The fiddle had ceased, but he could hear the twang and throb of instruments being handled and tuned nearby. They were in the big drawing room, whose double doors could be thrown open to allow dancers to spill out across the foyer, when the time came. At the moment, there were only a few guests in the drawing room, engaged in casual conversation.
Roger made his way past Ulysses, who was standing at the hearth, immaculate in wig and green livery, a poker held at the ready as he supervised two maidservants in the making of a gigantic vat of fresh rum punch. His eyes flicked automatically to the door, registered Roger’s presence and identity, then returned to his business.
The musicians were huddled at the far end of the room, casting occasional thirsty glances at the hearth as they readied their instruments.
“What will you be giving us the day?” Roger inquired, pausing beside the fiddler. He smiled as the man turned round to him. “‘Ewie wi’ the Crooked Horn,’ perhaps, or ‘Shawn Bwee’?”
“Oh, God love ye, sir, nothin’ fancy.” The conductor of the small ensemble, a cricketlike Irishman whose bent back was belied by the brightness of his eyes, waved a hand in cordial scorn at his motley crew of musicians.
“They ain’t up to more than jigs and reels. No more are the folk as will be dancin’, though,” he added, practically. “’Tisn’t the Assembly Rooms in Dublin, after all, nor even Edenton; a good fiddler can keep ’em up to snuff.”
“And that would be you, I expect?” Roger said with a smile, nodding at the cracked fiddle case the conductor had set on a whatnot, carefully out of the way of being stepped or sat on.
“That would be me,” the gentleman agreed, with a graceful bow of acknowledgment. “Seamus Hanlon, sir—your servant.”
“I am obliged, sir. Roger MacKenzie, of Fraser’s Ridge.” He returned the bow, taking pleasure in the old-fashioned formality, and clasped Hanlon’s hand briefly, careful of the twisted fingers and knobby joints. Hanlon saw his care of the arthritic hand and gave a brief grimace of deprecation.
“Ah, they’ll be fine with a drop of lubrication, so they will.” Hanlon flexed one hand experimentally, then flipped the fingers in dismissal, fixing Roger with a bright glance.
“And yourself, sir; I felt the calluses on your fingertips. Not a fiddler, perhaps, but would ye be after playin’ some stringed instrument?”
“Only to pass the time of an evening; nothing like you gentlemen.” Roger nodded politely toward the ensemble, which, now unpacked, boasted a battered cello, two viols, a trumpet, a flute, and something which he thought might have started life as a hunting horn, though it appeared to have been amended since by the addition of several odd loops of tubing that stuck out in different directions.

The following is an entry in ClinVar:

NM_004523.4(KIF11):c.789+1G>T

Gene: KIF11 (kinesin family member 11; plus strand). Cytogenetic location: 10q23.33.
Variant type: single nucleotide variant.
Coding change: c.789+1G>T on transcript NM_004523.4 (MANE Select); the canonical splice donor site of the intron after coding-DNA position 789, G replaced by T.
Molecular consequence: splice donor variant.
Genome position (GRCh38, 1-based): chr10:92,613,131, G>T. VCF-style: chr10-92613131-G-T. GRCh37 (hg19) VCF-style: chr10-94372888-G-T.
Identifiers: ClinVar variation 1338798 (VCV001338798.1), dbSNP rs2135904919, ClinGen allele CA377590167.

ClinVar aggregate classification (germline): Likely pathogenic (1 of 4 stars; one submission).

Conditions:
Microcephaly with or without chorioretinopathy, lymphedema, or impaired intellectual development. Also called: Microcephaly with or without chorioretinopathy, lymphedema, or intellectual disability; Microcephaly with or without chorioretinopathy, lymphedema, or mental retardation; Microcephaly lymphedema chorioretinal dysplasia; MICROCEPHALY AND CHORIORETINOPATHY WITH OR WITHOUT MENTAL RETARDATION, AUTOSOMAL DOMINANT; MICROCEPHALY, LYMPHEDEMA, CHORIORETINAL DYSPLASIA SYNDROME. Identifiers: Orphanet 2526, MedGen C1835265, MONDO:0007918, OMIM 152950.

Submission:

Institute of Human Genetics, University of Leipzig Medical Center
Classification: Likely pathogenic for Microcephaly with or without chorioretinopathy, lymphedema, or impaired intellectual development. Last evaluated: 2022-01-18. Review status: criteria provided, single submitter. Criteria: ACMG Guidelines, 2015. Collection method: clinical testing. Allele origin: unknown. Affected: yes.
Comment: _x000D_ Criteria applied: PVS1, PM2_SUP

Hanlon eyed him shrewdly, taking in his breadth of chest.
“And hark at the voice in him! Sure, and you’re a singer, Mr. MacKenzie?”
Roger’s reply was interrupted by a loud thump and a dolorous twang behind him. He whirled to see the cello player inflating himself over his instrument in the manner of a hen with a very large chick, to protect it from further injury by the gentleman who had evidently kicked it carelessly in passing.
“Watch yourself, then!” the cellist snapped. “Clumsy sot!”
“Oh?” The intruder, a stocky man in naval uniform, glowered menacingly at the cellist. “You dare . . . dare shpeak to me . . .” His face was flushed an unhealthy red, and he swayed slightly as he stood; Roger could smell the fumes of alcohol from a distance of six feet.
The officer raised a forefinger to the cellist, and appeared to be on the point of speech. A tongue tip showed pinkly between his teeth, but no words emerged. His empurpled jowls quivered for a moment, then he abandoned the attempt, turned on his heel, and made off, swerving narrowly to avoid an incoming footman with a tray of drinks, and caroming off the doorjamb as he passed into the corridor.
“’Ware, then, Mr. O’Reilly.” Seamus Hanlon spoke dryly to the cellist. “Were we near the sea, I should reckon there’d be a press-gang waitin’ for ye, the instant ye set foot outside. As it is, I’d put no odds on him layin’ for ye with a marlinspike or something of the kind.”
O’Reilly spat eloquently on the floor.
“I know him,” he said contemptuously. “Wolff, he’s called. Dog, more like, and a poor dog at that. He’s tight as a tick—he’ll not remember me, an hour hence.”
Hanlon squinted thoughtfully at the doorway through which the Lieutenant had vanished.
“Well, that’s as may be,” he allowed. “But I know the gentleman, too, and I do believe his mind may be somewhat sharper than his behavior might suggest.” He stood for a moment, tapping the bow of his fiddle thoughtfully against the palm of his hand, then turned his head toward Roger.
“Fraser’s Ridge, ye said? Will ye be a kinsman of Mrs. Cameron’s—or Mrs. Innes, I should say?” he corrected himself.
“I’m married to Jamie Fraser’s daughter,” Roger said patiently, having discovered that this was the most efficient description, as most of the county appeared to know who Jamie Fraser was, and it prevented further questions regarding Roger’s own family connections.
“Ho-ho,” Seamus said, looking visibly impressed. “Well, then. Hum!”
“What’s that bladder doing here, anyway?” the cellist demanded, still glaring after the departed officer. He patted his instrument soothingly. “Everyone knows he meant to wed Mrs. Cameron and have River Run for himself. I wonder he’s the tripes to show his face today!”